If nothing else, Donald Trump has been doubleplusgood for Orwell.
In those early days of relatively benign lies, Kellyanne Conway sounded like a parody of the Ministry of Truth when she announced that the Trump administration was relying on “alternative facts.” But a few months later, the president articulated the administration’s fundamental public policy: “What you’re seeing and what you’re reading is not what’s happening. Just stick with us.” In that blistering moment of twisted candor, “Orwellian” became the adjective of our era.
Four years later, how quaint such duplicity sounds. The novel that chillingly proclaimed, “War is peace — Freedom is slavery — Ignorance is strength” has transitioned from a dystopian warning to a political flag that conservatives love to wave. We know now that America’s descent down the memory hole was just beginning back in 2017. In these latter days of Trump’s calamitous reign, his disciples have co-opted not just Big Brother’s methods but Orwell’s very name.
Sen. Josh Hawley (R-Mo.), one of the slickest recyclers of Trump’s fabrications, was quick to raise the specter of Orwell last week. The senator’s publisher, Simon & Schuster, announced Thursday that it was canceling his upcoming book, “The Tyranny of Big Tech.” While “tyranny” is a word now permanently affixed to Hawley’s name, there is apparently no longer much interest in the senator’s musings about Facebook and Google.
“We did not come to this decision lightly,” Simon & Schuster said in a statement. “It will always be our mission to amplify a variety of voices and viewpoints: at the same time we take seriously our larger public responsibility as citizens, and cannot support Senator Hawley after his role in what became a dangerous threat to our democracy and freedom.”
“This could not be more Orwellian,” Hawley tweeted, with little understanding of Orwell (or private industry). “Simon & Schuster is canceling my contract because I was representing my constituents, leading a debate on the Senate floor on voter integrity, which they have now decided to redefine as sedition. Let me be clear, this is not just a contract dispute. It’s a direct assault on the First Amendment.”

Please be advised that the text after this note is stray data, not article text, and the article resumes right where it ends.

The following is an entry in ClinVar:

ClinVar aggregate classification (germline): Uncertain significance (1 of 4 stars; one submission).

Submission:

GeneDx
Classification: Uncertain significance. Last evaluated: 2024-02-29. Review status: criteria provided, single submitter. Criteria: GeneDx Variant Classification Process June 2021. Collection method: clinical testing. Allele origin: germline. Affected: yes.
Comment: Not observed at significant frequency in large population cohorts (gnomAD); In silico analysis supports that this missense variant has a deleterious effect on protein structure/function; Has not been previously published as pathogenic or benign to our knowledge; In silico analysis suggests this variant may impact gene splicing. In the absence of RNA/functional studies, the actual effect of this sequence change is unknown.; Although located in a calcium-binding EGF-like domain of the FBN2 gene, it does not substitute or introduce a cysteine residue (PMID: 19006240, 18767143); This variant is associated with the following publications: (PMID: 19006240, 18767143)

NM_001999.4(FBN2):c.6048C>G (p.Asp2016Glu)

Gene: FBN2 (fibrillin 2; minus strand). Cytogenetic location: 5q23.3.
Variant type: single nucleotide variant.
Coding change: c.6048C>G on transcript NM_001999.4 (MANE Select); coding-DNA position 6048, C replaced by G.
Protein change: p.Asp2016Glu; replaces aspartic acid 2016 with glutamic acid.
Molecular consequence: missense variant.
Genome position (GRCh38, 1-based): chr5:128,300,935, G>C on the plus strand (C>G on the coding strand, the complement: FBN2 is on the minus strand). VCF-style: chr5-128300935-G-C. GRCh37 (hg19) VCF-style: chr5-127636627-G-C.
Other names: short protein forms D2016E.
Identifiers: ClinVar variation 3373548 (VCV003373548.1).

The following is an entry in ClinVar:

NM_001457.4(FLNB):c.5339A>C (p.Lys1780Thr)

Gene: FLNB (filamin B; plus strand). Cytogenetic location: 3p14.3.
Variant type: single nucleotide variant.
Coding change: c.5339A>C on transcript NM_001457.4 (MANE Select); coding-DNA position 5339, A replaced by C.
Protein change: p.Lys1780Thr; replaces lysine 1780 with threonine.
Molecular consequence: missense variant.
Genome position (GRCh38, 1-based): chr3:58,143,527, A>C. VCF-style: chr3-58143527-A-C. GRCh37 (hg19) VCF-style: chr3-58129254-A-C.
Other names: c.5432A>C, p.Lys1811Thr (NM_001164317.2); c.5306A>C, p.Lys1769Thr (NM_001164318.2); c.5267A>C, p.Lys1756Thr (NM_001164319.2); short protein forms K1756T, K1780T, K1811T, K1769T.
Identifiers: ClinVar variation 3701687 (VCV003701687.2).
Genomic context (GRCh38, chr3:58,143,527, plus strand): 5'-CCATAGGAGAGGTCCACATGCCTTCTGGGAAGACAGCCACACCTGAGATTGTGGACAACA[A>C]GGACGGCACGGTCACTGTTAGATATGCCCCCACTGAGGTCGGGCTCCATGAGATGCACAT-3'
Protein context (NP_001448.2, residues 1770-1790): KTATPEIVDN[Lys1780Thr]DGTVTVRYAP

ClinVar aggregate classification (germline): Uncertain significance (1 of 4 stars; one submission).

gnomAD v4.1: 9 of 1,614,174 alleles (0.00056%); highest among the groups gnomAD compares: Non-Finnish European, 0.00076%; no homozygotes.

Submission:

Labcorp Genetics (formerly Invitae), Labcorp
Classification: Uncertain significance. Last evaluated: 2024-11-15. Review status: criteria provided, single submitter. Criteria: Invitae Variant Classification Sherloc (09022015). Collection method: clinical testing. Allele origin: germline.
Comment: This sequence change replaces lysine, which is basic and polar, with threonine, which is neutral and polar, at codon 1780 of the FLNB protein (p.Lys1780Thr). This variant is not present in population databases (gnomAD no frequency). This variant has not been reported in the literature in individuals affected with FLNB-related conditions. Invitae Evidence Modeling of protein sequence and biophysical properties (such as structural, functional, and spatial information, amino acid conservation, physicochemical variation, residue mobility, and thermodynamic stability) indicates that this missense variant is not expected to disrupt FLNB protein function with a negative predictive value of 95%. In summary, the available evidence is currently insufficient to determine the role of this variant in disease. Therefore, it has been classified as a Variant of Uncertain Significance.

In his classic essay “Politics and the English Language,” Orwell mocks writing such as this, in which “words and meaning have almost parted company.” He reserves particular condemnation for phrases like “let me be clear,” which is used here in Hawley’s tweet as code for “let me obfuscate.” The senator must know that Simon & Schuster didn’t cancel his contract because he was representing his constituents; the company canceled his contract because he’s become a symbol of violent extremism and toxic deception that no self-respecting private company wants to promote. That’s not “a direct assault on the First Amendment.” That’s a direct exercise of free enterprise.
But Hawley earns Big Brother’s special smile for invoking Orwell’s name at the very moment he’s committing the slick linguistic abuses that Orwell so memorably demonstrated in “1984.” From his hysterical tone, you would think the cancellation of some book six months from now was the quintessential tragedy of this month in Washington. That’s the old Orwellian 3-D strategy: Denial, Deceit and Distraction.
The president’s son also wrapped himself in Orwell after the assault on the Capitol when social media companies banned his father for inciting violence against the U.S. government.
“We are living Orwell’s 1984,” Donald Trump Jr. tweeted on Jan. 8. Speaking freely in America to his 6.5 million followers, he added, “Free-speech no longer exists in America.” But irony is having a heyday!
Such appropriation of the language of condemnation is an old trick. But the violent assault on Congress has fired the furnace of conservative rhetoric to record temperatures. After months of openly poisoning the body politic with lies that sent a mob crashing into the Capitol, right-wing politicians are deeply alarmed about . . . their ability to continue openly poisoning the body politic with lies.
Sen. Ted Cruz (R-Tex.) recently tweeted, “Big Tech’s PURGE, censorship & abuse of power is absurd & profoundly dangerous. If you agree w/ Tech’s current biases (Iran, good; Trump, bad), ask yourself, what happens when you disagree? Why should a handful of Silicon Valley billionaires have a monopoly on political speech?”
There is nothing “profoundly dangerous” about limiting the ability of co-conspirators to plot attacks against government ceremonies, officials and buildings. Cruz, who pretends to be an expert on constitutional law, knows that private companies making editorial judgments and enforcing their terms of service are not practicing “censorship.” And he neatly elides the inconvenient fact that no one in this country enjoys “a monopoly on political speech.” Indeed, a U.K.-based billionaire controls Fox News, America’s most successful cable news network and a gushing fount of incendiary disinformation.
The great silencing that right-wing zealots are shouting about to their millions of followers on social media, radio, TV and in newspapers is not an example of Orwellian repression. It’s a mirage of Orwellian double-think.
This week — on cue — “1984” is No. 1 again.
Ron Charles writes about books for The Washington Post and hosts TotallyHipVideoBookReview.com.
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